Tuesday, August 5, 2008

Surprise - Jerseyans favor oil drilling off coast

I admit that I was surprised. Were you?

A Monmouth University/Gannett New Jersey poll on Sunday reported that 56 percent of Garden State residents said they favor drilling for oil or natural gas off the Jersey Shore, while only 36 percent opposed the idea.

The conventional wisdom has long been that coastal drilling--and the attendant risk of an oil spill--poses too great a risk to the Jersey Shore's fishing, boating, beaches and wildlife.

Does the new poll simply reflect a temporary, knee-jerk reaction to $4-a-gallon gas prices? Or does it signal a more fundamental shift, reflecting New Jerseyans' concerns over the nation's inchoate energy policy, fuel dependency on sometimes hostile foreign governments, or even reemerging memories (for those old enough) of gas rationing and alternate-day waits in long lines at the service station?

In their initial reactions to the poll, environmentalists and political leaders seemed to discount the findings. Senator Frank Lautenberg, running for re-election, said: "The way to bring down gas prices ... is to stop speculators from driving up the price of gas, force OPEC to stop hoarding oil and end price gouging."

Governor Corzine's spokesperson said: "New Jersey's coastline is the lifeblood of our economy and a fragile environmental treasure that helps shape our way of life, and the governor intends to fight any attempt to jeopardize it."

"People are always looking for easy answers to complex problems," said NJ's Sierra Club director Jeff Tittle.

Democratic presidential candidate Barack Obama had been saying similar things until national polls showed growing public support for offshore drilling. In more recent pronouncements, his opposition to the drilling has been more moderated.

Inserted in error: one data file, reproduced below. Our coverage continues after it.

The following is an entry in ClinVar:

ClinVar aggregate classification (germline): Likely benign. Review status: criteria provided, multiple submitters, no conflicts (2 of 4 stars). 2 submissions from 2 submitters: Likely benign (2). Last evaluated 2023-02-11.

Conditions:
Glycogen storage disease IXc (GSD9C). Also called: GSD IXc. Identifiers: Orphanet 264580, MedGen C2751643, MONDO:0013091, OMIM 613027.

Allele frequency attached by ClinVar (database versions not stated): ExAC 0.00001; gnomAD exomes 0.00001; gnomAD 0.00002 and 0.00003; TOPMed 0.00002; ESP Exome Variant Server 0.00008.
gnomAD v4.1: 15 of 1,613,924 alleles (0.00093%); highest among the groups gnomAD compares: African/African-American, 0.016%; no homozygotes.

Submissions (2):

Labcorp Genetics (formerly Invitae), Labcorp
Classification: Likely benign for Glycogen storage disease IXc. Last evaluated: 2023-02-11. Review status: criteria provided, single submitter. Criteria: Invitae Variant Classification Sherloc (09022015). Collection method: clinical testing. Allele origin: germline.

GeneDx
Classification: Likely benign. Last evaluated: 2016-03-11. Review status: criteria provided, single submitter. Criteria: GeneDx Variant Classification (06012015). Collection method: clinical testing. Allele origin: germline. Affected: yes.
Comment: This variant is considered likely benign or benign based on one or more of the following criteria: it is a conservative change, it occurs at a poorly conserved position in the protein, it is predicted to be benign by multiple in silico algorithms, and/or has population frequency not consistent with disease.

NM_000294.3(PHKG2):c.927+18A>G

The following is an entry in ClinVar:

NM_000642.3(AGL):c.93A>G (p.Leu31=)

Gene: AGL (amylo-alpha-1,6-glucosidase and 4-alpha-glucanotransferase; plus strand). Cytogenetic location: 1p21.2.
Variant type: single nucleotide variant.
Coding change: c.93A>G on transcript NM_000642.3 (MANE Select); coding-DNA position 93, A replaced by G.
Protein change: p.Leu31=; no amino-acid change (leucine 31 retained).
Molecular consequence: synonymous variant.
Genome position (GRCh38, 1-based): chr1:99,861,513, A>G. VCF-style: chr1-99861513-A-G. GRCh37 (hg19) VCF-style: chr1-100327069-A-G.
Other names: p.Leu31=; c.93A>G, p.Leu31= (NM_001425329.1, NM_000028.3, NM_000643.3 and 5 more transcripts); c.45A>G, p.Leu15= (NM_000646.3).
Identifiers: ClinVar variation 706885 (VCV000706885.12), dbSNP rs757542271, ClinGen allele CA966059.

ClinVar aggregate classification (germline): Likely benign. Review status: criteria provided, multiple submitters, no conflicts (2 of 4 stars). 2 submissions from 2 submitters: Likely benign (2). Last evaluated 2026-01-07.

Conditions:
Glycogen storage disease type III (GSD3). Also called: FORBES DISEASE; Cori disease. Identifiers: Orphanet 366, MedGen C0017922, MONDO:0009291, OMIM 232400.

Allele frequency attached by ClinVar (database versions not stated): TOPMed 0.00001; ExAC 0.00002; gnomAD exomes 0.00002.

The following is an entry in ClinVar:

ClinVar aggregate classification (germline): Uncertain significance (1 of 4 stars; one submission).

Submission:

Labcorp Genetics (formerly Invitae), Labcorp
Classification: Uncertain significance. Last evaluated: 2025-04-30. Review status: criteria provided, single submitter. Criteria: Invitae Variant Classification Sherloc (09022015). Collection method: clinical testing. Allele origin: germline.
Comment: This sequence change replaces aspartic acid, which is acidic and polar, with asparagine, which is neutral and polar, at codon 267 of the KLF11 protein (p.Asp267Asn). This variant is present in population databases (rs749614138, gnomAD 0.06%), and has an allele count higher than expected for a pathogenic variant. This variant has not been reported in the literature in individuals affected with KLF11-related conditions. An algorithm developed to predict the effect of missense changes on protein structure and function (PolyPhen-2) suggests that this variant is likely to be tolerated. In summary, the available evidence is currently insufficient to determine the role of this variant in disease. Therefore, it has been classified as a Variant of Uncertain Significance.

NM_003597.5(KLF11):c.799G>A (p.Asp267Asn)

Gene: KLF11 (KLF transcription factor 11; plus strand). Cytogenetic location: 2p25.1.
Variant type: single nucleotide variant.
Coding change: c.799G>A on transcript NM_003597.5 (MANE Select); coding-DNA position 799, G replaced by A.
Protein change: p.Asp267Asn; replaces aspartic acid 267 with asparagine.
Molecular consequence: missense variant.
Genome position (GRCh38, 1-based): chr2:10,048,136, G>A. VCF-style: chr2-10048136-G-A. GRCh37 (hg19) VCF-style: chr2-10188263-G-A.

Is is possible that New Jersey politicians might steer a similar course if the polling winds stay strong? Only time will tell. But it does appear that the public memory of the horrific 1989 Exxon Valdez spill in Alaska is fading.

Meanwhile, two other polling questions, which received less media attention, may play an even more significant role in New Jersey as the state moves to develop and implement a new Energy Plan.

Forty one percent of those quizzed said they favored building another nuclear power plant in New Jersey, but 51 percent are against such construction. And 82 percent of those polled say they favor the construction of power-producing wind turbines off the coast, while only 12 percent oppose them.

Currently, New Jersey meets 40 percent of its energy demands through nuclear power and the state's draft energy master plan leaves the door wide open to additional nuclear capacity to meet future needs.

If nothing else, the new polling results should signal to the state's largest energy utility, Public Service Electric and Gas, that it has a lot of public relations work ahead if it decides to move from the speculation stage to the construction stage on an additional reactor in South Jersey, where it already has three nuclear generating stations.


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